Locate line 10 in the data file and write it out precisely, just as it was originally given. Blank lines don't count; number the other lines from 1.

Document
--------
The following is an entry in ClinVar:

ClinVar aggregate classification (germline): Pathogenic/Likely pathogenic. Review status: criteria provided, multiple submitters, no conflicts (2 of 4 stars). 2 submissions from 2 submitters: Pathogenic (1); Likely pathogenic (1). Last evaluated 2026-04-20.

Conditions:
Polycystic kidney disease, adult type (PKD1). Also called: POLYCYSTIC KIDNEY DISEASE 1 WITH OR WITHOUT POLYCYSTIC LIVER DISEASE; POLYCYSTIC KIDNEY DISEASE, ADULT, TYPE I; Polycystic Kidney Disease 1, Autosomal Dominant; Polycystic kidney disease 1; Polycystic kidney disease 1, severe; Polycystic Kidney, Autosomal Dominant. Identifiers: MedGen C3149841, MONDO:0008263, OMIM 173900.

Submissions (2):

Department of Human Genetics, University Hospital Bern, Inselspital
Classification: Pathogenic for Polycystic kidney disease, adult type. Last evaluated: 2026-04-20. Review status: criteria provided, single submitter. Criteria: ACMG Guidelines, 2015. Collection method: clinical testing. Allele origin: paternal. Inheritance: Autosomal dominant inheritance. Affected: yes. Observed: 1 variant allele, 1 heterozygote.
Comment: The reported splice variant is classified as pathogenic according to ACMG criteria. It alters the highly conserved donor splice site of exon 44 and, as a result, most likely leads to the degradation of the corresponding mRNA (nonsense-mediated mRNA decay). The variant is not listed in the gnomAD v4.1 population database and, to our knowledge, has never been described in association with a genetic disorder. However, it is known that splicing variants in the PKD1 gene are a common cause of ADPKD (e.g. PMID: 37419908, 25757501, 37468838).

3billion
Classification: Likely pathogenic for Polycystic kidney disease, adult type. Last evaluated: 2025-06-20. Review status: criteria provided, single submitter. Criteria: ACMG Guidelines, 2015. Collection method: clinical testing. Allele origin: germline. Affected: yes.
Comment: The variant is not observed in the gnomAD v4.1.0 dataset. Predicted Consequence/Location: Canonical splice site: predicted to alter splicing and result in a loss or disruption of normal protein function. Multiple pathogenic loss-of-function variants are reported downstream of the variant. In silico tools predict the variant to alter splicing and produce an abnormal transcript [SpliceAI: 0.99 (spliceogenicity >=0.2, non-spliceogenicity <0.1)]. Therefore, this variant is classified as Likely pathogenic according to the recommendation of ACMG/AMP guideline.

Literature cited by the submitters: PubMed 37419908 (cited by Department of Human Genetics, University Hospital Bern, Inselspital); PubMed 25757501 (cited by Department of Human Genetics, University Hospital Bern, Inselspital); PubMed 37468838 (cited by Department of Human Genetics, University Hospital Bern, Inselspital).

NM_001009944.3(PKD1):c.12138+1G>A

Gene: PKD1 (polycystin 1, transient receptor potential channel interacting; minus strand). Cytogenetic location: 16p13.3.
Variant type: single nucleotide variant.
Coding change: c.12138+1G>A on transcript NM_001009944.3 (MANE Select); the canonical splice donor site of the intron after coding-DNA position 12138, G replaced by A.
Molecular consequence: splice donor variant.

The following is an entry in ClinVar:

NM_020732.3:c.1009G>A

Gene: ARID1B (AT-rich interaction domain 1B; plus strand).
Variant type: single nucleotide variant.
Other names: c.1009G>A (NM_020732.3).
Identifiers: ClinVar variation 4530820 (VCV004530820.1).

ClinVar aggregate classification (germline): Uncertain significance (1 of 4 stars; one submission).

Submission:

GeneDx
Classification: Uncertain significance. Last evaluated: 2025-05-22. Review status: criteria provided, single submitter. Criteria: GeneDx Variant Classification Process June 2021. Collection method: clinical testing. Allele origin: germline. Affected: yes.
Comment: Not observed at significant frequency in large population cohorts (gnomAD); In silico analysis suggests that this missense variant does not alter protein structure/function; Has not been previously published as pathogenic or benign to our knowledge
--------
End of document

Classification: Likely pathogenic for Polycystic kidney disease, adult type. Last evaluated: 2025-06-20. Review status: criteria provided, single submitter. Criteria: ACMG Guidelines, 2015. Collection method: clinical testing. Allele origin: germline. Affected: yes.